The departure this week of Minneapolis’ director of racial equity signals more uncertainty for a high-profile effort to address racial disparities in the city in the wake of George Floyd’s murder by a police officer in 2020.
City officials plan to audit an event the director organized for a celebration of the city’s Black community after concerns about the event's funding were reported by the Star Tribune.
Tyeastia Green, former executive director of Minneapolis’ Racial Equity, Inclusion and Belonging Department, told MPR News she was asked to resign on March 13.
Green said she’d previously offered to resign last month, but she said city officials had asked her to rescind it. A spokesperson for the city of Minneapolis said they could only share that Green’s last day of work was Monday.
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Green had been in the job — which included organizing the annual Trans Equity Summit and creating advisory groups to inform policymakers on issues of equity — for about a year. She faced criticism after the Star Tribune reported last week that she’d falsely told the Minneapolis City Council that she’d been “offered” $3 million from the Bush Foundation for the “I Am My Ancestors’ Wildest Dreams Expo,” which was a celebration of the Black community on Feb. 25 that included guest speakers and opportunities for Black small business owners.
The expo eventually ended up costing taxpayers more than half a million dollars according to Green’s testimony at the Feb. 17 council hearing, including an urgent mid-February allocation of $145,000 unanimously approved by the council. Social media posts and reports from the expo show attendance that appeared to fall far below expectations of 20,000.
In an interview with MPR News, Green said she’d been referring at the council meeting to a conversation over the summer where an employee said the city could receive funding with certain stipulations: “When I said Bush Foundation offered me $3 million, I used the word ‘offer’ not ‘commit,’ because they didn't commit to $3 million, but they did make an offer.”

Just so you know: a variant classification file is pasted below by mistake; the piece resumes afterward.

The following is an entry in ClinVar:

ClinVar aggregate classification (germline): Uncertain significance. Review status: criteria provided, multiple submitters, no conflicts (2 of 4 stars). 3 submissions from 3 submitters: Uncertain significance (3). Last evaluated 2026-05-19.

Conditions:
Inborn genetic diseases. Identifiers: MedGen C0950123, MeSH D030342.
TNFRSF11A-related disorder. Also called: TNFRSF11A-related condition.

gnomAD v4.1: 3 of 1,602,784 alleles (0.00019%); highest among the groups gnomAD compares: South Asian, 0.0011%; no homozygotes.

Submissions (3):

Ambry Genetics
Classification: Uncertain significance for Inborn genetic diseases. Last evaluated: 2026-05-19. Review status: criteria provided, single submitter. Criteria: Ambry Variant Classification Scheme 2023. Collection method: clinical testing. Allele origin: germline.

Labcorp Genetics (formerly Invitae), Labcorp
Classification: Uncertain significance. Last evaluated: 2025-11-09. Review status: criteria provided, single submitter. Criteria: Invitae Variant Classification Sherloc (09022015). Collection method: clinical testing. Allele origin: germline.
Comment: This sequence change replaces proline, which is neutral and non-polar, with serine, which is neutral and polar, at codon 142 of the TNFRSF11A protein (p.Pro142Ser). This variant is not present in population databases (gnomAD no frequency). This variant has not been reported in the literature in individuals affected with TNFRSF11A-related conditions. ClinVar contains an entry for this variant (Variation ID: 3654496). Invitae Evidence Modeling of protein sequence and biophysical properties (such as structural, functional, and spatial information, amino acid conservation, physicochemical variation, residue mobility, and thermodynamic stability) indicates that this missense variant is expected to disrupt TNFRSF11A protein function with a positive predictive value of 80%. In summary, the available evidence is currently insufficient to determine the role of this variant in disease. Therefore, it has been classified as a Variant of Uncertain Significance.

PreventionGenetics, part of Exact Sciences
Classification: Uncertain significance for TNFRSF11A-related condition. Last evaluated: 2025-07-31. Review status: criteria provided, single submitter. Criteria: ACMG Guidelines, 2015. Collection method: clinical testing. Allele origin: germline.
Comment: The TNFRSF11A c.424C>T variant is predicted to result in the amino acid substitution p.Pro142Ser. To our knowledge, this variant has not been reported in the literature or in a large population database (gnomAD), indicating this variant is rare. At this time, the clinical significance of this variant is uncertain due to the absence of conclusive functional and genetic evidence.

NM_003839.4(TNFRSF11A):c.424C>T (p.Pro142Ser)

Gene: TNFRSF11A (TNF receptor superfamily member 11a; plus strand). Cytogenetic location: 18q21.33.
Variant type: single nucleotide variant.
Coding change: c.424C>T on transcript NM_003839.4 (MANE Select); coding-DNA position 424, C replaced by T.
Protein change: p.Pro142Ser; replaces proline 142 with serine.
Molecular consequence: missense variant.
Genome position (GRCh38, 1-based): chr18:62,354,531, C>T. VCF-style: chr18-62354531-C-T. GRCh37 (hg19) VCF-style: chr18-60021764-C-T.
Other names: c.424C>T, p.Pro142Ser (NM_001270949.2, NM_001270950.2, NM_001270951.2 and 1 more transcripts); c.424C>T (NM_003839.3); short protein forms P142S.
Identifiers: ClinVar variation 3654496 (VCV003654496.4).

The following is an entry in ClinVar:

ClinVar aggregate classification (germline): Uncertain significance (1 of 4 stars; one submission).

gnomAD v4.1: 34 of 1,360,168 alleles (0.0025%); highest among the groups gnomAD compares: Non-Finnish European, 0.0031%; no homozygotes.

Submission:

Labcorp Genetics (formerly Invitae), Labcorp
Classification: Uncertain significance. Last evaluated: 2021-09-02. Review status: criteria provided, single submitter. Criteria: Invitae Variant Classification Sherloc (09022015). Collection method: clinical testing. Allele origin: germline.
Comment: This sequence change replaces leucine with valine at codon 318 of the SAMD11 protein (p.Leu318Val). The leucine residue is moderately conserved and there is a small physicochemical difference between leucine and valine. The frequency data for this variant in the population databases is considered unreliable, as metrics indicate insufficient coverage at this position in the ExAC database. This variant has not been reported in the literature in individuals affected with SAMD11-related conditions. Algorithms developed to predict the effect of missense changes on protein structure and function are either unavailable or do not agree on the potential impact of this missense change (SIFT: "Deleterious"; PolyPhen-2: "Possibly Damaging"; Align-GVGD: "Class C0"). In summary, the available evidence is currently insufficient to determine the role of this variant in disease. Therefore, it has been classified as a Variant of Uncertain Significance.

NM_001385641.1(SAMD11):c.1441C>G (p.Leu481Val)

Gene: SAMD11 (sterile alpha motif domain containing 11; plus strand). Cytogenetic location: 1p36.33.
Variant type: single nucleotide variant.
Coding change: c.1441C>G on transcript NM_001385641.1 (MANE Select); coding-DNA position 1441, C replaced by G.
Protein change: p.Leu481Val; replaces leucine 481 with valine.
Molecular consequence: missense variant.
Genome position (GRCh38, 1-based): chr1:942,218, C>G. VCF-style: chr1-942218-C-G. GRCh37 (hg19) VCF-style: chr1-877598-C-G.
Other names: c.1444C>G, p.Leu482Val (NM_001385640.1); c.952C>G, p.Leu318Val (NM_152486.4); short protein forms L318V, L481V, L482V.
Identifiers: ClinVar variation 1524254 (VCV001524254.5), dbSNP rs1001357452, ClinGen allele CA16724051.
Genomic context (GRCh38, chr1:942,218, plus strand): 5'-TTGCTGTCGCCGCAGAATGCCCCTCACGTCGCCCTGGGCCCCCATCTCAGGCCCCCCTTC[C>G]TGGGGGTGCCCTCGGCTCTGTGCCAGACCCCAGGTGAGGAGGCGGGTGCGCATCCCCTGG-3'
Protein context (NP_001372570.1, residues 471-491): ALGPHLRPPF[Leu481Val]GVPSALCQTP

The Bush Foundation has denied that funding for the expo was ever under consideration. Spokesperson Kari Ruth said the foundation “did not offer or commit” funds to the expo. Ruth said that while Green did talk with a foundation staffer, that Green did not submit a proposal and “the idea was never under consideration.”
Green was not available to respond to the Bush Foundation's comments.
In the runup to the expo last month, Green said it was clear to her that some on the City Council were trying to undermine her. She said she tried to cancel the expo multiple times, only for city officials to insist that it needed to go forward. Green alleges the event was undermined partly by a lack of marketing support at City Hall.
“There are a lot of lessons to be learned here, but I do think that it was a beautiful event,” Green said of the expo. “I know that it could have been better if I would have had the support of the city to do it.”